Huber’s 5th to 9th-grade choir, Cantus, stunned me. Listening to their performance of Aaron Copland’s “Zion’s Walls,” I wrote in my notes: “Compelling and well beyond their years. It was light and heavy, yet controlled and balanced.” Then when this young choir sang Bach’s “Bist du bei mir,” I was floored. I wrote, “Your beautiful tones and clear German are fantastic.” There were such gorgeous echoes in Amy F. Bernon’s “The Rivers Are Running Again,” and I noted that this chorus, for its age range, “has such warmth with their vowels.” The Irish folk song, “Hi! Ho! The Rattlin’ Bog” was a hit. But I must say, the shining star of Cantus’ performance was “Kusimama” by Jim Papoulis! To me, the K’s were delicate, crisp... together. And honestly, I have heard collegiate choruses that don’t sound this good. Once again, I found that I had written “these kids are talented beyond their years.”
I reached out to Huber and asked if she had any thoughts and memories to share about Lynn Stevens. Huber is more than a contributing supporter, employee, and proud parent of an alum of SCC; she is also a friend to the program and to Stevens.
Lynn Stevens is a powerhouse of personality. Poetic. Loving. Caring. Charismatic. And I could see all of that by the way she conducted upon that stage. From her feet to the tips of her fingers she used her whole body to get her choirs to respond. Then she opened her mouth and oozed confidence, commitment, and musicality. At one point she said “It’s hard to say goodbye to a 44-year career working with children (24 with the Children’s Chorus!), so there will be adjustments, but I look forward to working in choral music throughout the coming years in some capacity!” What luck for Sacramento (or wherever she lands during retirement)!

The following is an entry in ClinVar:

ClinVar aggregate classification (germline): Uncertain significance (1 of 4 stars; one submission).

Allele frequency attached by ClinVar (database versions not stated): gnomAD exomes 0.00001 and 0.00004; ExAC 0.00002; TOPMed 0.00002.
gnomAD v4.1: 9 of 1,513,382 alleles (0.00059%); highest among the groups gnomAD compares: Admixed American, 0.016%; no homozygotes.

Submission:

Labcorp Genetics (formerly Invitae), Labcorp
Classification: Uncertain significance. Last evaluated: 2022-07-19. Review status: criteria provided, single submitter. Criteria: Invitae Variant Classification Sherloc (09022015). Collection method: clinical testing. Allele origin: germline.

Stevens’ Cantoris choir (7th to 10th graders) shone as they sang on that stage. “Come Ye Makers of Song,” Ruth Watson Henderson’s music from Henry Purcell’s text — captivated me. I loved the riser-ography that they added to the performance of Zoltan Kodaly’s “Dancing Song!” Kodaly, as in Kodaly Method? SCC uses his system to enable their singers to read rhythms and melodies. While on the risers, the choir basically began as two choruses, broke up into 6, then ended in a frantic, spellbinding, amazing finish. Note to self: “Wow... how did they pull that off!” I can’t recall ever seeing a choir move while singing such a ferociously difficult song, let alone changing positions. (If you don’t believe how difficult this song is, check it out on YouTube.) Cantoris was sensational. When they sang Nick Page’s “She Shall Have Music,” I jotted down how much I appreciated the “light consonants... not feeling spit upon... soothing, not harsh.” Then there was the glorious phrasing of crescendos and decrescendos in “I See the Heaven’s Glories Shine” by Andrea Ramsey, inspired by Emily Brontë’s words! Emily Hancock was the soloist, and she has a lifetime ahead of her to sing almost wherever she wants. Watching and listening to her, I noted “her fragility, control, and strength added a flare of grandiosity, while showing her vulnerability as an artist.” I wrote that she delivered an alluring F, sustained in a luminous chord. I loved it. Back to the whole choir: the “dialect” was gorgeous in “Waltz in A Minor” by Chopin. Then “Stuff ’n Nonsense” arranged by Norman Luboff was simply amazing. The little nuances of Scottish dialect, lively characters, hints of melancholy... bits of south of London persona all came through in the choir’s vocals, harmonies and bright faces! But did you have to make me cry to Mark Hayes’ arrangement of “Singin’ in the Rain,” sung in memory of Debbie Reynolds — a song I’ve loved since I was in the 3rd grade?
Every time Cappella took that stage I was hooked. Bewitched. Infatuated. “Viva La Musica” was a mixed a cappella song that proudly, harmoniously projected “Long Live Music!” For such a small men’s section, the baritones/basses produced “well rounded, rich and deep blends,” according to my notes. The trio of Carly Adamson, Gabby Casentini, and Destiny Elazier blended and dazzled. The solo soared with bell tones and exquisite precision. For the songs, “Gloria” by J.M. Haydn and “Omnia Sol,” by Z. Randall Stroope I sat feeling like I was experiencing the energy of musical theatre. Then in “Stomp Your Foot,” Jeremy Sigl and Gabby Casentini sang solos, once again exuding talent, energy, and skill at a level beyond their years.